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Brent Council: Leading the way out of in-work poverty

Brent Council is championing the Living Wage in one of the most diverse boroughs in London. London is the most expensive place to live in the UK. The report of Brent’s Poverty Commission highlighted that, with the combined impact of housing costs and precarious employment, work can only help to provide a route out of poverty if wages reflect the cost of living. In short: Londoners need a real Living Wage.

Brent Council is leading that path to change. At the time of their accreditation as a Living Wage Employer in 2013, 29.5% of jobs in the borough were low paid. By April 2020, that figure had fallen to just over 20%.[1] We spoke to Brent’s Councillor Thomas Stephens, Cabinet Member for Education, Employment and Skills, about in-work poverty in the borough and how the council are championing the real Living Wage to address it.

What does the landscape of poverty look like in Brent?

33% of Brent residents are living in poverty, while for London as a whole the rate is 28%. In-work poverty with low-paid work – too often in sectors with poor job prospects – is one reason why so many Brent residents struggle to make ends meet. So in order to address poverty in the borough, we have to be talking about the labour market.

Why did Brent Council decide to accredit as a Living Wage Employer?

The London Living Wage is vital for workers in our borough and in the city more broadly. We’re a big employer of local people; accrediting means we're leading by example and we’re committed to this in the years ahead. Taking action to tackle in-work poverty and secure good work for our residents is central to addressing poverty in Brent.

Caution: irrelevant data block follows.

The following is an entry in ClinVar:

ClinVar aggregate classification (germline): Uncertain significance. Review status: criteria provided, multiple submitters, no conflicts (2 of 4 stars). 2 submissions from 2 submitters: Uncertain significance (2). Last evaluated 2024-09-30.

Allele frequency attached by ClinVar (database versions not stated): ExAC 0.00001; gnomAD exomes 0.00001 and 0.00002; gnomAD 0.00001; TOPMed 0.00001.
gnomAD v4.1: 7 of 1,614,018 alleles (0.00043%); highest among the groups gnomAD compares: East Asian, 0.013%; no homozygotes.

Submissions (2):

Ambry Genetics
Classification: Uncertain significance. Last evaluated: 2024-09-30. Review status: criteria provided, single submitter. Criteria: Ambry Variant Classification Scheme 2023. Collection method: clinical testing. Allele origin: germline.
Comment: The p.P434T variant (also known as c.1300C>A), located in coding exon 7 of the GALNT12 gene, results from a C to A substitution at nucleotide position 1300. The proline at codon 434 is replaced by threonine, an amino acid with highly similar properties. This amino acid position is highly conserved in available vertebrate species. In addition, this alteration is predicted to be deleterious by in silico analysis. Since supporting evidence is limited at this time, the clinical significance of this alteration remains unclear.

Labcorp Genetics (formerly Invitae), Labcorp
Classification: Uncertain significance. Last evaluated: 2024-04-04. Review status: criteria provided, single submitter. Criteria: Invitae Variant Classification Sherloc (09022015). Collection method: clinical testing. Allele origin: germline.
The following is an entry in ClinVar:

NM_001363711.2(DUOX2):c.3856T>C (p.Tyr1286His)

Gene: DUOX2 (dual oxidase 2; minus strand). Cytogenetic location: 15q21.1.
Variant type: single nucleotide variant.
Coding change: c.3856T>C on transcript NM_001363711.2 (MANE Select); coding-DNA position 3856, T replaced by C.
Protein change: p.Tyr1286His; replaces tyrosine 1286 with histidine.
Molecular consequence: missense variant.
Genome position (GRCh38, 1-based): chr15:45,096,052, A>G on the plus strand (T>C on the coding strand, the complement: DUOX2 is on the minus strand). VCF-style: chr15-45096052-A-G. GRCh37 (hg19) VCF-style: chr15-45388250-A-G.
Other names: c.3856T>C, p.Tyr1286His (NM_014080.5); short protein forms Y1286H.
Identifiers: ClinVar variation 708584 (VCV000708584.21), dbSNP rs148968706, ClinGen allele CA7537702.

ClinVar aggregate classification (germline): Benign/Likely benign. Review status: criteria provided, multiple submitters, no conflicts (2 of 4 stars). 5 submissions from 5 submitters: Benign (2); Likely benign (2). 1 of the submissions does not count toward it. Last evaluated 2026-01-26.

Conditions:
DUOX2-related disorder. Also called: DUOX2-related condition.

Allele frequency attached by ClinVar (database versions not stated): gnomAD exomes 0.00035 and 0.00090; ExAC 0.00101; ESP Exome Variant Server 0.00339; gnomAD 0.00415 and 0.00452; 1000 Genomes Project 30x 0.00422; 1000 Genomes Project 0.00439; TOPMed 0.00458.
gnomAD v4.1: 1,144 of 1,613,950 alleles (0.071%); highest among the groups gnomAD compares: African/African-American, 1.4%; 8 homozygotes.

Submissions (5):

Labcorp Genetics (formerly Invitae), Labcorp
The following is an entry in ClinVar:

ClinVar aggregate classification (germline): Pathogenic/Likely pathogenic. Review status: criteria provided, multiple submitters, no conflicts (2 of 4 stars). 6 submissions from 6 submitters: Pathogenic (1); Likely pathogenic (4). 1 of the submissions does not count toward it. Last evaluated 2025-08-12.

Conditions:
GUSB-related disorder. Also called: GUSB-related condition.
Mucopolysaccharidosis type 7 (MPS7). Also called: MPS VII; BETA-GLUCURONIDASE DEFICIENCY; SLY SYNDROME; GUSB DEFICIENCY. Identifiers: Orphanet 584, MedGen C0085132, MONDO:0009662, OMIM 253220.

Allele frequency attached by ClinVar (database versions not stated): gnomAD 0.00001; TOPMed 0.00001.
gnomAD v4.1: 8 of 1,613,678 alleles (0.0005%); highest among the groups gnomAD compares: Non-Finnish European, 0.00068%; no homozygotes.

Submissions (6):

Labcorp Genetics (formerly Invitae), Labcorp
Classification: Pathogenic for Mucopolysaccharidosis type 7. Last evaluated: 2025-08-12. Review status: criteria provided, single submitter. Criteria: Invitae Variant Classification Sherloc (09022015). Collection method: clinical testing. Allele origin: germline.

As the local authority, we continue to work with employers in our local area to promote paying the London Living Wage. We can’t do that if we’re not accredited as a Living Wage Employer: we have to lead by example.

The kinds of jobs that some people in Brent are employed in are too often insecure, low wage jobs. The London Living Wage is therefore central to our aim to address poverty in the borough. Any challenge to poverty must include the London Living Wage.

What is the Council doing to champion the Living Wage?

We’re putting the London Living Wage at the heart of our work. Continuing to promote the Living Wage was a key recommendation of Brent Poverty Commission’s independent report – which has been given full backing by our Cabinet – on the causes and consequences of poverty in Brent.

The borough has therefore put in place a range of incentives to encourage business to become accredited, including the first formal business rates discount in the UK for accredited employers. The council also has its own jobs brokerage service, Brent Works, that has been working to place residents into good-quality jobs.

We are focused on placing people into employment that pays at least the London Living Wage or above. We’re also working to place many 16-24 year-olds into good-quality job placements under the Kickstart scheme, and challenging employers to top-up their wages to London Living Wage or above.


[1] Living Wage Foundation analysis of Annual Survey of Hours and Earnings, Office for National Statistics, 2013-2020.

30th July 2021
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